I’ve ranted previously about Python and made promises of future posts about why Ruby is so much cooler. It really is and the topic of this article covers one of the common idioms used by most Ruby folks who may have taken a shot at their own domain specific language in Ruby. The following is one of the really useful idioms but apparently not a very well understood or well explained one for Ruby coders.
To many Ruby folks this is the vague-but-really-really-cool-idiom that is
class << self; self; end;
This is used a lot in the Rails framework. You shouldn’t have to look very deep into the Rails source code to find it. As an example I’ll guess that most Ruby coders are familiar with Why’s example for Dwemthy’s Array that explains the idiom.
Here’s the relevant bit of example code:
class Creature def self.metaclass; class << self; self; end; end ... more code for meta-programming goes here ...</p> <p> traits :life, :strength, :charisma, :weapon end
This then allows the definition of other classes derived from the Creature class such as these for our example:
class GreenMonster < Creature traits :greenness, :scariness life 90 strength 45 charisma 23 weapon 80 greenness 10 scariness 12 end</p> <p>class RedMonster < Creature traits :redness, :loudness life 75 strength 50 charisma 90 weapon 65 redness 20 loudness 33 end
It seems that when it comes to understanding how this idiom works most of the confusion has to do with misnaming the key feature used in the Creature class, specifically the ‘metaclass’ in the code above. It’s usually called a meta-class(as in our example), shadow-class or class-object-instance-singleton , yikes!. (Adding in the additional popular belief that Ruby classes behave like objects can make this even more difficult to grasp. They do behave like objects but they technically are not like most objects in Ruby).
Technically the ‘metaclass’ is a singleton for each derived class we have but this is not as important (and probably best ignored for now) as defining what the ‘metaclass’ really is in terms of object-oriented meaning.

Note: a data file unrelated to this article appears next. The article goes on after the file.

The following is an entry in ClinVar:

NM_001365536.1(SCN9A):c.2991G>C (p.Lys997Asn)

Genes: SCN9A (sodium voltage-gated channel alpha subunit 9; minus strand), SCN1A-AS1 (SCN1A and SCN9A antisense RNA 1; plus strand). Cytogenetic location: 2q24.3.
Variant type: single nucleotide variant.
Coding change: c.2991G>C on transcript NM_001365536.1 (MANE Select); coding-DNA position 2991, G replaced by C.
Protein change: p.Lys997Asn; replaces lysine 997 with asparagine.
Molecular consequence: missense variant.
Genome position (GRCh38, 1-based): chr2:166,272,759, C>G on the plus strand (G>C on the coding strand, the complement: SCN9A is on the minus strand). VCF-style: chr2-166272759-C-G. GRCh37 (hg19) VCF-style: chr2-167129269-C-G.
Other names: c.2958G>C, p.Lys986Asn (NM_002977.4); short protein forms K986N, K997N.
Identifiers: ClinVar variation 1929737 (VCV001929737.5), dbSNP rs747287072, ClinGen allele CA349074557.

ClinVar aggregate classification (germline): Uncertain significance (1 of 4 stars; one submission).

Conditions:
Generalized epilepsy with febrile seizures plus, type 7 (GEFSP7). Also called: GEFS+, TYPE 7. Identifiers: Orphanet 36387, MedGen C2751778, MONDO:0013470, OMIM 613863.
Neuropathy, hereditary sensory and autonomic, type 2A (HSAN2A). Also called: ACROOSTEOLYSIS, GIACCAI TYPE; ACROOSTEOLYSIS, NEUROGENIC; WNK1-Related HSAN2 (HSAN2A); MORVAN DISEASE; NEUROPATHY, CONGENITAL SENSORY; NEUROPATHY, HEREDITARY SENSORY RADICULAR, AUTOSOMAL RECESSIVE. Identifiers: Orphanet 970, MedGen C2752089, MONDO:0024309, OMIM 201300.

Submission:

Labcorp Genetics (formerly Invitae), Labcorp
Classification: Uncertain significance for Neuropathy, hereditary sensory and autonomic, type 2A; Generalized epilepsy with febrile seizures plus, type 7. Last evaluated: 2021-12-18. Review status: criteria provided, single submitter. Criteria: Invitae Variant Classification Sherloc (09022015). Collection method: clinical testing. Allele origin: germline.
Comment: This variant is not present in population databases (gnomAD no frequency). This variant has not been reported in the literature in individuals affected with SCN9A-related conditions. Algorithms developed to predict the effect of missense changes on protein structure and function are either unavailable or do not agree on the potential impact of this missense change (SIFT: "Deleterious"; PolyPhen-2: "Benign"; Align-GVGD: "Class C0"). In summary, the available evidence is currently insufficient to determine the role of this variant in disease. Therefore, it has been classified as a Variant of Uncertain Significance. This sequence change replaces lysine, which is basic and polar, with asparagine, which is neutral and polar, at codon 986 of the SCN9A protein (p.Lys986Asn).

Here I offer my attempt at another simple explanation:
The idiomatic line of code is merely a hack to obtain access to the sub/derived/child class (correct OO nomenclature).
In Ruby, classes have access to their parent class via the ‘superclass’ method.
The equivalent method to go the other direction i.e. ‘subclass’ would be very useful but because there is no such method the following hack is required.
The scope that is accessible to the code between the class << self ... end block has access to the derived class scope and so 'self' is returned from the block which is then returned from the parent class method 'self.metaclass'. 'self' is the sub-class derived from Creature. In our example it's either the GreenMonster or RedMonster class.
There is no magic in this idiom when this little expletive is made clear but the way it’s usually explained and the popular naming seem to be the main source of confusion.
Once you look at this for what it is, there’s nothing magic except for the popular names applied to it. Maybe we should start using the more informative/explicit sub/child class naming and leave out the explanation of classes behaving as objects when explaining this useful idiom ?
or maybe that’s just me in the corner, in the spotlight…